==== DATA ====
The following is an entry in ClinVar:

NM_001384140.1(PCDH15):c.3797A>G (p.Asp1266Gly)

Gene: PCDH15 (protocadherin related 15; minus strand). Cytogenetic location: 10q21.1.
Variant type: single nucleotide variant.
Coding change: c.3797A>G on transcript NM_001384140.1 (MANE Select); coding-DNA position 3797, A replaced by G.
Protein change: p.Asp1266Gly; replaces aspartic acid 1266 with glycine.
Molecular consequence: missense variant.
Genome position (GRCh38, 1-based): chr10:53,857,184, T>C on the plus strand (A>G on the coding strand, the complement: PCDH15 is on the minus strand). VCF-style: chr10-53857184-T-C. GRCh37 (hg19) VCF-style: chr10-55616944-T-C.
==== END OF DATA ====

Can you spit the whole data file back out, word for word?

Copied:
The following is an entry in ClinVar:

NM_001384140.1(PCDH15):c.3797A>G (p.Asp1266Gly)

Gene: PCDH15 (protocadherin related 15; minus strand). Cytogenetic location: 10q21.1.
Variant type: single nucleotide variant.
Coding change: c.3797A>G on transcript NM_001384140.1 (MANE Select); coding-DNA position 3797, A replaced by G.
Protein change: p.Asp1266Gly; replaces aspartic acid 1266 with glycine.
Molecular consequence: missense variant.
Genome position (GRCh38, 1-based): chr10:53,857,184, T>C on the plus strand (A>G on the coding strand, the complement: PCDH15 is on the minus strand). VCF-style: chr10-53857184-T-C. GRCh37 (hg19) VCF-style: chr10-55616944-T-C.